friday feast: sing your own song

“It is easy in the world to live after the world’s opinion; it is easy in solitude to live after our own; but the great man is he who in the midst of the crowd keeps with perfect sweetness the independence of solitude.” ~ Ralph Waldo Emerson (“Self Reliance”)


from davidezartz’s photostream.


WHEN I MET MY MUSE
by William Stafford

I glanced at her and took my glasses
off — they were still singing. They buzzed
like a locust on the coffee table and then
ceased. Her voice belled forth, and the
sunlight bent. I felt the ceiling arch, and
knew that nails up there took a new grip
on whatever they touched. “I am your own
way of looking at things,” she said. “When
you allow me to live with you, every
glance at the world around you will be
a sort of salvation.” And I took her hand.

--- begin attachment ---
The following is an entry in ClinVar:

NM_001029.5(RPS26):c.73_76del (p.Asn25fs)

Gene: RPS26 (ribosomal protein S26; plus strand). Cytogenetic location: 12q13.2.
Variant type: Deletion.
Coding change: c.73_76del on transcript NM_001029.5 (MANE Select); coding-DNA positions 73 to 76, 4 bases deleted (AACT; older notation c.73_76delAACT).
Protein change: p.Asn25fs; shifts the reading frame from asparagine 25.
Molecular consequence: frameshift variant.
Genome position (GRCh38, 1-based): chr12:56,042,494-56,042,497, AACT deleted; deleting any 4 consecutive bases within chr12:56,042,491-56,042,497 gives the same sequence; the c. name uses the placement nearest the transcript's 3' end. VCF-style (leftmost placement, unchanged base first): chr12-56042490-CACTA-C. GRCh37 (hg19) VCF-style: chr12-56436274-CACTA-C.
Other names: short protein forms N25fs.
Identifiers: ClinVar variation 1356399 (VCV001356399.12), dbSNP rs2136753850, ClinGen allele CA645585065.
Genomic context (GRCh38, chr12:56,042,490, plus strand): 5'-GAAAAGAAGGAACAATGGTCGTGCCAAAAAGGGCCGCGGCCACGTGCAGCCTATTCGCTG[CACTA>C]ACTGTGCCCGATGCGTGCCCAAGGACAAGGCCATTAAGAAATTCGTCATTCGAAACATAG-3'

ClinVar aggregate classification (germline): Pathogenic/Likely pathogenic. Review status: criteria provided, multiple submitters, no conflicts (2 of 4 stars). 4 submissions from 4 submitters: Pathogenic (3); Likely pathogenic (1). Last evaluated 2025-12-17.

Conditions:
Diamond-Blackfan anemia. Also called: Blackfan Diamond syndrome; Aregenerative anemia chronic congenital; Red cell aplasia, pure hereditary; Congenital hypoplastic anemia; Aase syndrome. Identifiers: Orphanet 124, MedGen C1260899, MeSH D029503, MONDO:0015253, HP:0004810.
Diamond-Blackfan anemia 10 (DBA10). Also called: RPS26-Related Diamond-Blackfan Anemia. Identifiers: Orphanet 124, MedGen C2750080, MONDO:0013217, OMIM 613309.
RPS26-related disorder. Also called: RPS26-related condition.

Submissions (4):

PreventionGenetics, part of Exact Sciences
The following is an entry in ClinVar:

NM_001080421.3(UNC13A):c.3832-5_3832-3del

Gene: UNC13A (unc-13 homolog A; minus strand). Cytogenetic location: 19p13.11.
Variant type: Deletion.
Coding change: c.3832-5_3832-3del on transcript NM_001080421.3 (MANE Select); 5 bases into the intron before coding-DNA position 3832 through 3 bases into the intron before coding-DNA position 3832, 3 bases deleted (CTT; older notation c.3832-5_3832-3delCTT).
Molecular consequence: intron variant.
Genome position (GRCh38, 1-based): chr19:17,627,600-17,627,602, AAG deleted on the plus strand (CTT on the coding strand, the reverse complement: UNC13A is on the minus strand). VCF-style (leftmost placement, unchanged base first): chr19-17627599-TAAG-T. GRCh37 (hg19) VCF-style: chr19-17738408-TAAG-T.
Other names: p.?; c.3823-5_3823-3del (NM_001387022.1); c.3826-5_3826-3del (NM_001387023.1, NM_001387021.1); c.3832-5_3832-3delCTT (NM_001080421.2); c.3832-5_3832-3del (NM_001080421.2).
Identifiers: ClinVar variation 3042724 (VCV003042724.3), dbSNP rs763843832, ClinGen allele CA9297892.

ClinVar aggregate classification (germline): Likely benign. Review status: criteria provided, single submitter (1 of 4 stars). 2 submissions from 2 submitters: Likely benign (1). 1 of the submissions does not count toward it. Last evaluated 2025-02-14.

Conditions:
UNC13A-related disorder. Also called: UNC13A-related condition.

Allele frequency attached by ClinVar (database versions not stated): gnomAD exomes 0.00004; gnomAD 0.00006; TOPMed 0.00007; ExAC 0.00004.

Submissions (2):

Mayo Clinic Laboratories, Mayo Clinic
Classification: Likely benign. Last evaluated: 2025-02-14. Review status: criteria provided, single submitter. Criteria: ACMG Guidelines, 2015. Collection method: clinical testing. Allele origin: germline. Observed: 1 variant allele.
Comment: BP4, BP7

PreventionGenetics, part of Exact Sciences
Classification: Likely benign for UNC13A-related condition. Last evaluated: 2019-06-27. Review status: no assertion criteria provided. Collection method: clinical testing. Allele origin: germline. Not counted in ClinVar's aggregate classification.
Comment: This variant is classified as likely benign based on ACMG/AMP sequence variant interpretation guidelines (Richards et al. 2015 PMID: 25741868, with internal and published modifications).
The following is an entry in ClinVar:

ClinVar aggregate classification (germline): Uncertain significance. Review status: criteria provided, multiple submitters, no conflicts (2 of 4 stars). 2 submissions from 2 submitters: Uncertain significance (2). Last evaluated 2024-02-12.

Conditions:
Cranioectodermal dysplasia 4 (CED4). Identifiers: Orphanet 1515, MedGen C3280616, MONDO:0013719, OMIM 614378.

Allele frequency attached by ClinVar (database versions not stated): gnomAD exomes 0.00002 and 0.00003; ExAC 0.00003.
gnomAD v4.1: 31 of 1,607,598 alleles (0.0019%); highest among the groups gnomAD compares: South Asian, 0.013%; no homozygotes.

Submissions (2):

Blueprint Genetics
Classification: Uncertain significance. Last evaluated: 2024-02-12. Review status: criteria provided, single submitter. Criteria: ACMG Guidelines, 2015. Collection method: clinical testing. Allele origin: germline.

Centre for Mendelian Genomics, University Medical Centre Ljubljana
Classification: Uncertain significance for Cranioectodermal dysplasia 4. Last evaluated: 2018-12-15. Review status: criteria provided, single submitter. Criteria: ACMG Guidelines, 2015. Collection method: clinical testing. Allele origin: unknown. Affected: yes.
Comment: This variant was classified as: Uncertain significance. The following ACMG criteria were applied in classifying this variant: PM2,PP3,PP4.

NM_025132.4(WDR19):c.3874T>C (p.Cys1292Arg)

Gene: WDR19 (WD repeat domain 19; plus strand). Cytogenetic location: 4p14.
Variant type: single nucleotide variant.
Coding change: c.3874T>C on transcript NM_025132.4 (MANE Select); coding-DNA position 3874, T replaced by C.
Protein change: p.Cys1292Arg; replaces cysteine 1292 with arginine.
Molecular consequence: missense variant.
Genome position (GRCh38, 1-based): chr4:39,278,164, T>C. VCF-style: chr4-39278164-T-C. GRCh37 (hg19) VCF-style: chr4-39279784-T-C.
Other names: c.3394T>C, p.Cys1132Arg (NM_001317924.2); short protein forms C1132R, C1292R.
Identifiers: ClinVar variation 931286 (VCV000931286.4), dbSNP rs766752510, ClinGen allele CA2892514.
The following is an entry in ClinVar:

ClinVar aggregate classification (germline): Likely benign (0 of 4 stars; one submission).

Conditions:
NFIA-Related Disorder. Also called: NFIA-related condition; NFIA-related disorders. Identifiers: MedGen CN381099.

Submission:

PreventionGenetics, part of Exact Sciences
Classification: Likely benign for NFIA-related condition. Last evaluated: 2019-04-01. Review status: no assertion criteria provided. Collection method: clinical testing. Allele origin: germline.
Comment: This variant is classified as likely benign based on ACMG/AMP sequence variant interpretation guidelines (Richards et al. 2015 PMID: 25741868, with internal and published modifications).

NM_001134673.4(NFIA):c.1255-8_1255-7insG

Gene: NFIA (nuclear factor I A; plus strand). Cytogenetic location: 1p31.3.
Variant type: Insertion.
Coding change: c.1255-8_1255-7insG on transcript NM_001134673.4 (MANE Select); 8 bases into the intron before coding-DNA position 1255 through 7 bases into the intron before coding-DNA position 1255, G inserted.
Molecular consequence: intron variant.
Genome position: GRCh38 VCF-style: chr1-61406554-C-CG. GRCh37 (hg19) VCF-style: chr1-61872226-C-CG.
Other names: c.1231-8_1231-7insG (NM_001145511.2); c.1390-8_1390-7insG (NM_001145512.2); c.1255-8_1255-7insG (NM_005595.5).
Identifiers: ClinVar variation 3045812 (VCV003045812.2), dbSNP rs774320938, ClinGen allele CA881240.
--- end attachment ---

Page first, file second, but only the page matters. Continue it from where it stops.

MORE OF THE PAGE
William Stafford has been my saving grace lately. I needed to be reminded to value “my own way of looking at things,” and to write from a place of authenticity. The competition is fierce, distractions abound; it’s almost impossible not to feel invisible or insignificant in a society obsessed with fame and celebrity. Whenever self judgment or self doubt impedes progress, I will try even harder to sing my own song. After all, I’m the only one who knows all the words by heart. 

AN INTRODUCTION TO SOME POEMS
by William Stafford



 “The Child Poet,” by Shelley Lane.

Look: no one ever promised for sure
that we would sing. We have decided
to moan. In a strange dance that
we don’t understand till we do it, we
have to carry on.

Just as in sleep you have to dream
the exact dream to round out your life,
so we have to live that dream into stories
and hold them close at you, close at the
edge we share, to be right.

We find it an awful thing to meet people,
serious or not, who have turned into vacant
effective people, so far lost that they
won’t believe their own feelings
enough to follow them out.

The authentic is a line from one thing
along to the next; it interests us.
Strangely, it relates to what works,
but is not quite the same. It never
swerves for revenge,